In grocery stores, schools, offices, churches, on front steps everywhere, there is a collective breath being held that — depending on the outcome — awaits a giant exhalation tomorrow night. For many African-Americans who never thought they would see one of their own as president in their lifetime, exhaling will most likely be accompanied by more than a few tears.

With Barack ObamaBarack Hussein ObamaReport: FCC chair to push for complete repeal of net neutrality Right way and wrong way Keystone XL pipeline clears major hurdle despite recent leak MORE ahead of John McCain by a comfortable margin, any McCain upset would undoubtedly by perceived by a goodly number of passionate Obama partisans who watched Al Gore lose the White House in 2000 as a stolen election. But for anxious, hopeful African-Americans — particularly those over the age of 45 — that feeling would likely run deeper.

Paul Durr of Tennessee voted early for Obama last week and was literally jumping up and down in line with excitement. Durr was quoted this weekend in an Associated Press story saying he couldn't imagine the consequences of Obama losing. "He has to win. If he doesn't, I think you'll see this country — I'm afraid to say what I think would happen the next day. I don't even want to think that way."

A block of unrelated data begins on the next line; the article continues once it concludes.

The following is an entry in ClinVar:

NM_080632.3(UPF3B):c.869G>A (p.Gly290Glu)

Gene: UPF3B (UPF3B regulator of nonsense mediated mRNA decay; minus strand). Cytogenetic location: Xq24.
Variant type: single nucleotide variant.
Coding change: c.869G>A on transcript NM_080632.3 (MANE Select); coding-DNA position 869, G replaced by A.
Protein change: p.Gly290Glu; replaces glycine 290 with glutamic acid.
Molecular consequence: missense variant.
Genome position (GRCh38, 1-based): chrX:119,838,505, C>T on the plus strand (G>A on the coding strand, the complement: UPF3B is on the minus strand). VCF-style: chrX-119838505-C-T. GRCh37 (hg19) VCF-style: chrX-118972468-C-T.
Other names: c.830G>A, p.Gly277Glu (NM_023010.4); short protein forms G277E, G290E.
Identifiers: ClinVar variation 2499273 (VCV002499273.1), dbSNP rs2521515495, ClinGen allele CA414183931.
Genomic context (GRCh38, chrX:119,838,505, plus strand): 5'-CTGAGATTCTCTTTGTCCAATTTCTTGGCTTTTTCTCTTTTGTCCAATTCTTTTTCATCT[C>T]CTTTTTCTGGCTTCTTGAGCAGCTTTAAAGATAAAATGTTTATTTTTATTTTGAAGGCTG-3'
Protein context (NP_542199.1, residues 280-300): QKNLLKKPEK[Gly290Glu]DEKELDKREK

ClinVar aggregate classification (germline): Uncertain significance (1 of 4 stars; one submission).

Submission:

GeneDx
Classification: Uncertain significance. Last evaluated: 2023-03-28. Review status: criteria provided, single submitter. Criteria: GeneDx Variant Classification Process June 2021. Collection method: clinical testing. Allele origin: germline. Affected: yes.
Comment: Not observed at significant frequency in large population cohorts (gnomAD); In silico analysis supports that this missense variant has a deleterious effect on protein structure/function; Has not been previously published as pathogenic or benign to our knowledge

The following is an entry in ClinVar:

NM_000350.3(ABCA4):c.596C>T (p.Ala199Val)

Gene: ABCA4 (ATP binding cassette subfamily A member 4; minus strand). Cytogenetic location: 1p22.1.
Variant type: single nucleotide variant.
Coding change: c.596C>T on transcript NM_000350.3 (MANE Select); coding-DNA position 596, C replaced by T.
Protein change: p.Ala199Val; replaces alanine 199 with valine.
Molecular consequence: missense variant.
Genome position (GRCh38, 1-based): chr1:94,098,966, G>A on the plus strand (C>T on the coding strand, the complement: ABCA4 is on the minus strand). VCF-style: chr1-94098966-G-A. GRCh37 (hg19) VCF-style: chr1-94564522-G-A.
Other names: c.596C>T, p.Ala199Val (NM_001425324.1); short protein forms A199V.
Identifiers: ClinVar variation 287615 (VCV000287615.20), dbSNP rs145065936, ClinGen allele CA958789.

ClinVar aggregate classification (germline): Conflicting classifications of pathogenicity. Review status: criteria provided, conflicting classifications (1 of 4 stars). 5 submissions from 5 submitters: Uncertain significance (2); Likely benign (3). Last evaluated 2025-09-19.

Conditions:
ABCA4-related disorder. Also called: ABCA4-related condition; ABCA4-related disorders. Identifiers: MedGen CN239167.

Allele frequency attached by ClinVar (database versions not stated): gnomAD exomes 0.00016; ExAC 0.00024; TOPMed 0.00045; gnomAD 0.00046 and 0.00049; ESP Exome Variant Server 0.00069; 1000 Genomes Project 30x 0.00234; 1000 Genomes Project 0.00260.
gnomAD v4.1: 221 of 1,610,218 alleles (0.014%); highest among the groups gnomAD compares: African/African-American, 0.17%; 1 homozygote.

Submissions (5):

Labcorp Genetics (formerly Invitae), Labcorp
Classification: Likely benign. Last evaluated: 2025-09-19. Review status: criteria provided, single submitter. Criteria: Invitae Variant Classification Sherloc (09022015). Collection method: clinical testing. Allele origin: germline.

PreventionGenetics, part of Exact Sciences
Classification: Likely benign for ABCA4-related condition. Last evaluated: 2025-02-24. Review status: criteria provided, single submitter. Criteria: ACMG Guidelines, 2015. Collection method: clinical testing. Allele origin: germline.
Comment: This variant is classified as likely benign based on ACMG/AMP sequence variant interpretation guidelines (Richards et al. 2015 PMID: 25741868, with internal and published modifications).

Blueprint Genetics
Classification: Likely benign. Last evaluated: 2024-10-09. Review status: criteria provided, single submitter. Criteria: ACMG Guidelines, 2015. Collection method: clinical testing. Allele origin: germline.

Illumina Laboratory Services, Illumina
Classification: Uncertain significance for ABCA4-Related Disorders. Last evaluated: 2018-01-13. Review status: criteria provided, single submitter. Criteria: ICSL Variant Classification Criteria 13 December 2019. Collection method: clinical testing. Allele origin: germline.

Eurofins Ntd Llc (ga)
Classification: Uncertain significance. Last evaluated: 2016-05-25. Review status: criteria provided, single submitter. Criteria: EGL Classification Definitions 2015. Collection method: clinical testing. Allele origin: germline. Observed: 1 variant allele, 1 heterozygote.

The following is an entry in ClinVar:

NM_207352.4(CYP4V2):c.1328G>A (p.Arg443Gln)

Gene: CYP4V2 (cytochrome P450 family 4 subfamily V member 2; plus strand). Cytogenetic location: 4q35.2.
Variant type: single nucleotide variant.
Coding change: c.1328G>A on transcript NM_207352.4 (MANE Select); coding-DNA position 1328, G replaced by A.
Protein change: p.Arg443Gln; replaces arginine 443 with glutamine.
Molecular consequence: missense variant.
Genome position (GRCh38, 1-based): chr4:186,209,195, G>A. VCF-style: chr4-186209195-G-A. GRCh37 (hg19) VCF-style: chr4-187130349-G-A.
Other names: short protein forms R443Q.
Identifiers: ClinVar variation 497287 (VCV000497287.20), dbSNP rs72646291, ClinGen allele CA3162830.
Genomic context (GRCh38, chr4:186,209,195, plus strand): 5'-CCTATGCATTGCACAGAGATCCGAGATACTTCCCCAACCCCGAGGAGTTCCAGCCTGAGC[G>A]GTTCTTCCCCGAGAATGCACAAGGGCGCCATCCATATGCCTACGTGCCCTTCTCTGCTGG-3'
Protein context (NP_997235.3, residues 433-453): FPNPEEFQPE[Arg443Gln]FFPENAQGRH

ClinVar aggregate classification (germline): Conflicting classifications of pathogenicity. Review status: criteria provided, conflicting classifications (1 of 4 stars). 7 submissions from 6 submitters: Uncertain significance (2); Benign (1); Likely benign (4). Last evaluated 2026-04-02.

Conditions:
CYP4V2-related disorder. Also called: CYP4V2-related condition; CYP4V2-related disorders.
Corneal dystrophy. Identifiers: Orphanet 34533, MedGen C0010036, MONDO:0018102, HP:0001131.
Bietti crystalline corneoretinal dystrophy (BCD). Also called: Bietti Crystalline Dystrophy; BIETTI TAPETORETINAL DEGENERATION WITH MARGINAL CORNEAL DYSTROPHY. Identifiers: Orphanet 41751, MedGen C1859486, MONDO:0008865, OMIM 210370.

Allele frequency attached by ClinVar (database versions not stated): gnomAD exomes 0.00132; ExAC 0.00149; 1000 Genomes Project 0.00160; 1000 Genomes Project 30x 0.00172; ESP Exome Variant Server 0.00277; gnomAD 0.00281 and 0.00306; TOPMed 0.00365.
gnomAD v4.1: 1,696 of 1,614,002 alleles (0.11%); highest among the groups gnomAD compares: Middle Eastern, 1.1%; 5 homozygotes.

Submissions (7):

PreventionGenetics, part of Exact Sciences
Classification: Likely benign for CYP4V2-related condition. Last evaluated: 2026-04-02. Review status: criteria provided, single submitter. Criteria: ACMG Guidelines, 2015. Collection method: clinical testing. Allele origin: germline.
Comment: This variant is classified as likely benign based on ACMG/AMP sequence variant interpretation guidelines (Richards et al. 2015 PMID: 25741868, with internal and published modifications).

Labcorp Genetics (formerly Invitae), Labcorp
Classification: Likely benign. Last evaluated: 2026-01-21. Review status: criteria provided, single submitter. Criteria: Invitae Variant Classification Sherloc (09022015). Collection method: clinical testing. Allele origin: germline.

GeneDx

Donna Britt, a former Washington Post columnist, wrote there this weekend that an Obama victory calls for rejoicing among all Americans. She argues the change to celebrate has likely already occurred and that African-Americans — and the country as a whole — should "allow ourselves a brief celebration of now."

Britt says Americans on either side of the race divide must recognize the accomplishment of this change. "Even the most optimistic black folks doubted America was capable of this. Being happily surprised by your neighbors' openheartedness is a good thing. It lifts everybody — and we need to be buoyed as the nation wades into waters this unfamiliar."

As I said when Obama won his party's nomination, we must all — amid recession, two wars and so many other problems — recognize the historic import of another ceiling broken. Among his supporters there will be exultation and, in some cases, euphoria. We are not all supporting Obama for president, but those who oppose his policies can still celebrate that his victory will likely bring a certain healing our country has needed for so long.

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